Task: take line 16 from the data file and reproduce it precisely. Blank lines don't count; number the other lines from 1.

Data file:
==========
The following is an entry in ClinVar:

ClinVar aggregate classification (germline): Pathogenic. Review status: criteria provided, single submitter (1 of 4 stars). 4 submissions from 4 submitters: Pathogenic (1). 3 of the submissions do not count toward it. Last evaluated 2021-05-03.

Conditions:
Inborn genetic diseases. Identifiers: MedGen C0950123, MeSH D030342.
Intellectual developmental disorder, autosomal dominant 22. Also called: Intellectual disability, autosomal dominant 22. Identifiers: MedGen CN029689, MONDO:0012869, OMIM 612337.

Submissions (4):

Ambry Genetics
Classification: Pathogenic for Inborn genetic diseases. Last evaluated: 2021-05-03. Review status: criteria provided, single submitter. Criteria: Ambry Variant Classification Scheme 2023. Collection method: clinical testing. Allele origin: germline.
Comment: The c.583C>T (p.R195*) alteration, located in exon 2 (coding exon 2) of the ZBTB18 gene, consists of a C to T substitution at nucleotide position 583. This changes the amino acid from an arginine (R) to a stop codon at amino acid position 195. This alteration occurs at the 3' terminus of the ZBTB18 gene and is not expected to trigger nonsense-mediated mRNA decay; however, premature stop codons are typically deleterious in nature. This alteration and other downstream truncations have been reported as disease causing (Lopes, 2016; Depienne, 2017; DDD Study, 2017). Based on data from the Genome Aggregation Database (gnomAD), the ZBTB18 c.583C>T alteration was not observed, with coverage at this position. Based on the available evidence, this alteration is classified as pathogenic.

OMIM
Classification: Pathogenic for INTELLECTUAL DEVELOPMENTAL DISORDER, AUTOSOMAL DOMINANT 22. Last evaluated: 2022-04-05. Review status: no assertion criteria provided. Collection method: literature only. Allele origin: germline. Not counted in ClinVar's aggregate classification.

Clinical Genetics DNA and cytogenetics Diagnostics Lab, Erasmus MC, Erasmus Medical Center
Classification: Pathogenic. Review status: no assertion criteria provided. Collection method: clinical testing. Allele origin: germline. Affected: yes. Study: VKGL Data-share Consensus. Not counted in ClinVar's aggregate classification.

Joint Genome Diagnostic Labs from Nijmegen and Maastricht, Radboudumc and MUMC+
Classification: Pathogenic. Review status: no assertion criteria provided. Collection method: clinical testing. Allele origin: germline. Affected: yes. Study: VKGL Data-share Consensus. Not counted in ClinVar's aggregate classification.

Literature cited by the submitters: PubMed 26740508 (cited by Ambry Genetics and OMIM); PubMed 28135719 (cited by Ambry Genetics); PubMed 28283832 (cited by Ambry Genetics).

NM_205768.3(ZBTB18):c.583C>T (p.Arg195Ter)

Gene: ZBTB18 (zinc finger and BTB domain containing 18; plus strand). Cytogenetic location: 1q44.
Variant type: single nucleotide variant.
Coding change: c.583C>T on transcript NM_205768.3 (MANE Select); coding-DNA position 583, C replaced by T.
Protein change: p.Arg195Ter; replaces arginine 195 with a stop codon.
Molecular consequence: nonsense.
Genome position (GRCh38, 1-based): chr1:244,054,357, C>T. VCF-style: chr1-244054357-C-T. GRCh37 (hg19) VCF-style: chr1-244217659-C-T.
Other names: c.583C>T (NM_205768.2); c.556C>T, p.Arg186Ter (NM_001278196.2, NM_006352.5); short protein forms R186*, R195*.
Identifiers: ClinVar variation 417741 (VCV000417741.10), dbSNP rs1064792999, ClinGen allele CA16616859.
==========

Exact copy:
Literature cited by the submitters: PubMed 26740508 (cited by Ambry Genetics and OMIM); PubMed 28135719 (cited by Ambry Genetics); PubMed 28283832 (cited by Ambry Genetics).